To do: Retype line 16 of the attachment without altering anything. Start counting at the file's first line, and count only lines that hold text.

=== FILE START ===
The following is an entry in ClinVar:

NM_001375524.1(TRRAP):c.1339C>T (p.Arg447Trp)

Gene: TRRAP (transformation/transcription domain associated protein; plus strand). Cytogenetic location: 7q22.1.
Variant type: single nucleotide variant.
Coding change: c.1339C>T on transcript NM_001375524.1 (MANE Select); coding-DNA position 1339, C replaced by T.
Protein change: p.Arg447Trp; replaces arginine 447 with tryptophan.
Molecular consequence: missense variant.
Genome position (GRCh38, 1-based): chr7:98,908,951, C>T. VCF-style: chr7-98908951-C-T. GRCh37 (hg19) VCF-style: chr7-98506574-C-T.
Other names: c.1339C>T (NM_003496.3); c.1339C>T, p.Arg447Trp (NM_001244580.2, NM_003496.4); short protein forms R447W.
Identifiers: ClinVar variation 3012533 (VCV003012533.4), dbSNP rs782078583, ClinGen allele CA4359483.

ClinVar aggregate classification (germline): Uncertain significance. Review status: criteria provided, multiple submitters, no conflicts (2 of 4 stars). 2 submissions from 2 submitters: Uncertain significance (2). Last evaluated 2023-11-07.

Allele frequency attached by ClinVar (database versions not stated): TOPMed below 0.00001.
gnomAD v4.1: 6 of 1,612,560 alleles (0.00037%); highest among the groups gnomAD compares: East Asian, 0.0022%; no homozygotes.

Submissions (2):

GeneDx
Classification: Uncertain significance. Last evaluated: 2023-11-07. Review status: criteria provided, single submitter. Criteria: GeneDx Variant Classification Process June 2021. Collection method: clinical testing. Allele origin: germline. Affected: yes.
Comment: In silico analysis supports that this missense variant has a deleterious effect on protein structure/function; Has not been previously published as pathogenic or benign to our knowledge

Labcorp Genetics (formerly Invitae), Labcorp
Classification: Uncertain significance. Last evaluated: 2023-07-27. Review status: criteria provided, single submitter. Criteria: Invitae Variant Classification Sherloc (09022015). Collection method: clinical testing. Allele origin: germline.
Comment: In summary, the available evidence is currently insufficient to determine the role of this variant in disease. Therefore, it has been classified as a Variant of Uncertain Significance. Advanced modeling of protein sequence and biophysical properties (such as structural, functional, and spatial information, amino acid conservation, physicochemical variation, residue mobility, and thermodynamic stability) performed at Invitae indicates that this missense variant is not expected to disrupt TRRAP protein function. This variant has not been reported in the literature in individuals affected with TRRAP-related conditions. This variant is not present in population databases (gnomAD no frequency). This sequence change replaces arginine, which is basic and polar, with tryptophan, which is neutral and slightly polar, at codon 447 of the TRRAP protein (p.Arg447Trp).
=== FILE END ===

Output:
Classification: Uncertain significance. Last evaluated: 2023-11-07. Review status: criteria provided, single submitter. Criteria: GeneDx Variant Classification Process June 2021. Collection method: clinical testing. Allele origin: germline. Affected: yes.